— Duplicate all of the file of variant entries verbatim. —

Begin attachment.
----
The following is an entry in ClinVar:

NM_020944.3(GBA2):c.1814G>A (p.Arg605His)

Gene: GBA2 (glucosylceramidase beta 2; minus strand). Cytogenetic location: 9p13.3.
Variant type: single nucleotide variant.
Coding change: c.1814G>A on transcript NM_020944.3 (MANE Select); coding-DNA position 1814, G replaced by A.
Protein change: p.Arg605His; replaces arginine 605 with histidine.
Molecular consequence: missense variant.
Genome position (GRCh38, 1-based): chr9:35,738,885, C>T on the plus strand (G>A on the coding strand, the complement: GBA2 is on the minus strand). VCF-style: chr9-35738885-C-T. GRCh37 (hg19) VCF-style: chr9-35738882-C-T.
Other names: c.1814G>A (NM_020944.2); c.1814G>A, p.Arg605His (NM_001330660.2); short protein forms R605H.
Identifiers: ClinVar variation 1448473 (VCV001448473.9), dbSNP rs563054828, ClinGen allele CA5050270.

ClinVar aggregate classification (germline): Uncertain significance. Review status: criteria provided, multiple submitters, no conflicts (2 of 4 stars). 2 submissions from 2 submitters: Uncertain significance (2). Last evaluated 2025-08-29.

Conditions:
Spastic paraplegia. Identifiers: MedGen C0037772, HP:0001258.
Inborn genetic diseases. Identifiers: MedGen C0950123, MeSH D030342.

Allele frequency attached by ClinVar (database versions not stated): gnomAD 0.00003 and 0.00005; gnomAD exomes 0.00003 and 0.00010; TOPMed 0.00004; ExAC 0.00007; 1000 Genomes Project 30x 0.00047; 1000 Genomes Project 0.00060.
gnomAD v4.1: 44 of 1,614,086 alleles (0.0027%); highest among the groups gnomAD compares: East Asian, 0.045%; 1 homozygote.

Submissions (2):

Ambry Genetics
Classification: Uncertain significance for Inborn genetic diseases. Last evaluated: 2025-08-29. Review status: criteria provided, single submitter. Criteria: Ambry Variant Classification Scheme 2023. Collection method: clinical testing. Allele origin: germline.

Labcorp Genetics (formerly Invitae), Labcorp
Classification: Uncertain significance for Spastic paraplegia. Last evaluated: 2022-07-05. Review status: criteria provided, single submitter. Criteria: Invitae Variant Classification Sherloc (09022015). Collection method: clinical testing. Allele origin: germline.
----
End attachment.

The following is an entry in ClinVar:

NM_020944.3(GBA2):c.1814G>A (p.Arg605His)

Gene: GBA2 (glucosylceramidase beta 2; minus strand). Cytogenetic location: 9p13.3.
Variant type: single nucleotide variant.
Coding change: c.1814G>A on transcript NM_020944.3 (MANE Select); coding-DNA position 1814, G replaced by A.
Protein change: p.Arg605His; replaces arginine 605 with histidine.
Molecular consequence: missense variant.
Genome position (GRCh38, 1-based): chr9:35,738,885, C>T on the plus strand (G>A on the coding strand, the complement: GBA2 is on the minus strand). VCF-style: chr9-35738885-C-T. GRCh37 (hg19) VCF-style: chr9-35738882-C-T.
Other names: c.1814G>A (NM_020944.2); c.1814G>A, p.Arg605His (NM_001330660.2); short protein forms R605H.
Identifiers: ClinVar variation 1448473 (VCV001448473.9), dbSNP rs563054828, ClinGen allele CA5050270.

ClinVar aggregate classification (germline): Uncertain significance. Review status: criteria provided, multiple submitters, no conflicts (2 of 4 stars). 2 submissions from 2 submitters: Uncertain significance (2). Last evaluated 2025-08-29.

Conditions:
Spastic paraplegia. Identifiers: MedGen C0037772, HP:0001258.
Inborn genetic diseases. Identifiers: MedGen C0950123, MeSH D030342.

Allele frequency attached by ClinVar (database versions not stated): gnomAD 0.00003 and 0.00005; gnomAD exomes 0.00003 and 0.00010; TOPMed 0.00004; ExAC 0.00007; 1000 Genomes Project 30x 0.00047; 1000 Genomes Project 0.00060.
gnomAD v4.1: 44 of 1,614,086 alleles (0.0027%); highest among the groups gnomAD compares: East Asian, 0.045%; 1 homozygote.

Submissions (2):

Ambry Genetics
Classification: Uncertain significance for Inborn genetic diseases. Last evaluated: 2025-08-29. Review status: criteria provided, single submitter. Criteria: Ambry Variant Classification Scheme 2023. Collection method: clinical testing. Allele origin: germline.

Labcorp Genetics (formerly Invitae), Labcorp
Classification: Uncertain significance for Spastic paraplegia. Last evaluated: 2022-07-05. Review status: criteria provided, single submitter. Criteria: Invitae Variant Classification Sherloc (09022015). Collection method: clinical testing. Allele origin: germline.